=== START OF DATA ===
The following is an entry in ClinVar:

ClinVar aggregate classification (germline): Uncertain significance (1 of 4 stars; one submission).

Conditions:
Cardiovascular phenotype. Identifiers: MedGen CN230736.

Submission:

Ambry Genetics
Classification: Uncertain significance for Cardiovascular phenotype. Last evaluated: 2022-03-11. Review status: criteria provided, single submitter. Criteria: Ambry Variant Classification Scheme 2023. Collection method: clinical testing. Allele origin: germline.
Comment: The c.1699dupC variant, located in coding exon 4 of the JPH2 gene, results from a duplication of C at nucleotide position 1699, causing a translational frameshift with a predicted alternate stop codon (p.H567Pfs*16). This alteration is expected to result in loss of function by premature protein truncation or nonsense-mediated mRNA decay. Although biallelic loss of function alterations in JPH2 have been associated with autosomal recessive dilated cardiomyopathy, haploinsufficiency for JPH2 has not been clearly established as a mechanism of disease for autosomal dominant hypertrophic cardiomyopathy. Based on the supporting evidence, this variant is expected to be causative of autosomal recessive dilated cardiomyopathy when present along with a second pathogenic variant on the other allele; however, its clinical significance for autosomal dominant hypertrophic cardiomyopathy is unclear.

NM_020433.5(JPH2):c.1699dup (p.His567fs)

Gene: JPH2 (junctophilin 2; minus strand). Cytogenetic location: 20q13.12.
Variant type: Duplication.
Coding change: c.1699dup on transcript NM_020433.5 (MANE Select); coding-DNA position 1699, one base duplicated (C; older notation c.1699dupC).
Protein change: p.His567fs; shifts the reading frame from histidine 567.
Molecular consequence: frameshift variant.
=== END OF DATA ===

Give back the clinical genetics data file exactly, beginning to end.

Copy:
The following is an entry in ClinVar:

ClinVar aggregate classification (germline): Uncertain significance (1 of 4 stars; one submission).

Conditions:
Cardiovascular phenotype. Identifiers: MedGen CN230736.

Submission:

Ambry Genetics
Classification: Uncertain significance for Cardiovascular phenotype. Last evaluated: 2022-03-11. Review status: criteria provided, single submitter. Criteria: Ambry Variant Classification Scheme 2023. Collection method: clinical testing. Allele origin: germline.
Comment: The c.1699dupC variant, located in coding exon 4 of the JPH2 gene, results from a duplication of C at nucleotide position 1699, causing a translational frameshift with a predicted alternate stop codon (p.H567Pfs*16). This alteration is expected to result in loss of function by premature protein truncation or nonsense-mediated mRNA decay. Although biallelic loss of function alterations in JPH2 have been associated with autosomal recessive dilated cardiomyopathy, haploinsufficiency for JPH2 has not been clearly established as a mechanism of disease for autosomal dominant hypertrophic cardiomyopathy. Based on the supporting evidence, this variant is expected to be causative of autosomal recessive dilated cardiomyopathy when present along with a second pathogenic variant on the other allele; however, its clinical significance for autosomal dominant hypertrophic cardiomyopathy is unclear.

NM_020433.5(JPH2):c.1699dup (p.His567fs)

Gene: JPH2 (junctophilin 2; minus strand). Cytogenetic location: 20q13.12.
Variant type: Duplication.
Coding change: c.1699dup on transcript NM_020433.5 (MANE Select); coding-DNA position 1699, one base duplicated (C; older notation c.1699dupC).
Protein change: p.His567fs; shifts the reading frame from histidine 567.
Molecular consequence: frameshift variant.